peer-reviewed; This thesis interrogates uncertainty in transitional politics in South Africa, Zambia, and Zimbabwe. It questions why some countries transition to democracy and some stagnate or revert to authoritarianism. To address the dual nature of political contingency and structural formations in transitional politics, it adopts a conceptual framework based on economic complexity, to ascertain the relationship between economic structures and the results of regime transition. This study engages with the extensive literature linking economic development and democracy throughout the world, to see if it can be applied to the recent and on-going transitional events across Africa. It identified trade union confederations as economically important actors whose political contingency was directly affected by the sectoral composition of each country’s economy. In other world regions, trade unions have been of import in determining transitional outcomes, and this thesis interrogated whether the same was true in three African countries. The concept of economic complexity was developed to offer a conceptual framework through which to understand transitional politics. It was argued that the more complex the economy, the more likely democracy was to emerge following transition because there would be more factors in play in the political-economic arena that could erode a regime’s relative power and thus bestow power onto other actors who could utilize it for regime change. In terms of indicators...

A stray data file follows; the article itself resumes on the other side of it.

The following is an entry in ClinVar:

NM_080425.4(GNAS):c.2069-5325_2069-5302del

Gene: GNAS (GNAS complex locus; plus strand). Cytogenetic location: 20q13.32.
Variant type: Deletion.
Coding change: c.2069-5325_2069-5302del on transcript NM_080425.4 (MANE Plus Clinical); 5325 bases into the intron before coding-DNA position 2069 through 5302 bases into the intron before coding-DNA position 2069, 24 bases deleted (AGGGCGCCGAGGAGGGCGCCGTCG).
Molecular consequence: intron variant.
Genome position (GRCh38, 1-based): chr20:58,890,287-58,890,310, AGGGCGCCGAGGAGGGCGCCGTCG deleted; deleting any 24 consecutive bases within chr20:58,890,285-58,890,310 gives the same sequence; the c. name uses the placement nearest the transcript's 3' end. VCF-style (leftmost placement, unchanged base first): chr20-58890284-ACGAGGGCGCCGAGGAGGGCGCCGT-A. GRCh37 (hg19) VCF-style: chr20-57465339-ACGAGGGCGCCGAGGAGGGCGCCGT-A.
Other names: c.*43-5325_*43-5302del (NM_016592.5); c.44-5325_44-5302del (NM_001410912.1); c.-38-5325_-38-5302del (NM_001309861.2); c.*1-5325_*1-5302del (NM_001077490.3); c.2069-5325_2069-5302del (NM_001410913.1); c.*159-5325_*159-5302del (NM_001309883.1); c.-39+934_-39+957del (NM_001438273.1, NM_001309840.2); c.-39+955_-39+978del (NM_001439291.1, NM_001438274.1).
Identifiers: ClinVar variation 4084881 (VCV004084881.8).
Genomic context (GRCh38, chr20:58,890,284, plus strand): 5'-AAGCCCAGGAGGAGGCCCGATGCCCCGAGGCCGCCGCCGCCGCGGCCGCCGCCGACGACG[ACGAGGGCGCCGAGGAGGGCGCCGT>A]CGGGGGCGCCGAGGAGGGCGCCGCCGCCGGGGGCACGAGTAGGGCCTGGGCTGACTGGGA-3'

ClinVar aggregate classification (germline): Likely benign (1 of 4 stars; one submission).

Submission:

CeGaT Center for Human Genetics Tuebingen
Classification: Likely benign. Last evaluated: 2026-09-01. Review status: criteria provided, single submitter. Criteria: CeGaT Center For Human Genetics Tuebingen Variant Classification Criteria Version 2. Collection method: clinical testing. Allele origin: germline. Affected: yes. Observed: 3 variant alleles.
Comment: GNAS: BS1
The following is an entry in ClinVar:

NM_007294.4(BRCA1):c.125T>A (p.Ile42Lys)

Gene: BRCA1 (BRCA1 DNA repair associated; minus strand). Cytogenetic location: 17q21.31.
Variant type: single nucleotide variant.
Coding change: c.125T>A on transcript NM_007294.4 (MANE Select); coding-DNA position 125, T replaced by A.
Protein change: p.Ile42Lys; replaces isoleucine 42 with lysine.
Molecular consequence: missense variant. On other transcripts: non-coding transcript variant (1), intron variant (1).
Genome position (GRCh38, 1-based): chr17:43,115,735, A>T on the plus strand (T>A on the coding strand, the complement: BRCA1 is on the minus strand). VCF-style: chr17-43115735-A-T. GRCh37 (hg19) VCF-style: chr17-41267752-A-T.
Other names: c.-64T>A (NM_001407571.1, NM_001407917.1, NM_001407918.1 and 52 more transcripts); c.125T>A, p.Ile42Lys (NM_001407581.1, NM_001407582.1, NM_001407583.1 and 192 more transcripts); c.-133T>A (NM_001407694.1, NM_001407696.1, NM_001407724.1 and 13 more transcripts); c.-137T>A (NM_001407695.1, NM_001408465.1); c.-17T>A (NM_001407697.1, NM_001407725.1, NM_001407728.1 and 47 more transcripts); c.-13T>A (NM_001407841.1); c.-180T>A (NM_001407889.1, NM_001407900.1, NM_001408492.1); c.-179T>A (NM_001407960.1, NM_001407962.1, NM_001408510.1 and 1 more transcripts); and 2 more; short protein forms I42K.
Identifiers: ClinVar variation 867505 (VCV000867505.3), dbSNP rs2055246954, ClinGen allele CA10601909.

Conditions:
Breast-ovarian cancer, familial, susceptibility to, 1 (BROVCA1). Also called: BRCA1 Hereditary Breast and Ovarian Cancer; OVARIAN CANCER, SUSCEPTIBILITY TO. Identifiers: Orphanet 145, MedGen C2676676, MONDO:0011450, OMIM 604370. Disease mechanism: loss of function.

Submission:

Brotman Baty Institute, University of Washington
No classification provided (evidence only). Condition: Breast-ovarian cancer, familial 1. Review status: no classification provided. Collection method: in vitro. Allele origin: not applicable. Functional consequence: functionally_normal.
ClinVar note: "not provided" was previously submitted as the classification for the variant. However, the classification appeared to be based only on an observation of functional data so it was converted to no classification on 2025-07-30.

The removal of the consideration requirement, and the consequent clarification on duress, for verbal modifications to Irish construction contracts

Mooney, Conor Francis Joseph
Fonte: University of Limerick Publicador: University of Limerick
Tipo: info:eu-repo/semantics/doctoralThesis; all_ul_research; ul_published_reviewed; ul_theses_dissertations
ENG
peer-reviewed; This thesis studies the consideration requirement for verbally-made contract variations in Irish construction contracts, and proposes how this specific circumstance can be best served by the law of contract. Construction is a complex and uncertain industry; and an effective construction industry is important and necessary for Ireland: it is a key driver of a functioning, developed economy, and it requires a sustainable level of activity to maintain infrastructure and develop new assets, consistent with what is expected of a developed nation. Yet it often involves projects of financial and technical vastness; and operates in an environment of risk, contractual risk allocation and residual uncertainty. The law of contract is essentially applied in the same way by the courts, regardless of whether the transaction is one of a major or minor nature. This contract paradigm is a straightforward and rigid system, which is designed for simple contracts involving equally-met parties, conducting non-complex transactions. Construction is an industry which operates within this contract paradigm, even though construction contracts are rarely as straightforward as those envisaged by the contract paradigm. When agreeing a construction contract...

Classed identities in adolescence

Jay, Sarah
Fonte: University of Limerick Publicador: University of Limerick
Tipo: info:eu-repo/semantics/doctoralThesis; all_ul_research; ul_published_reviewed; ul_theses_dissertations
ENG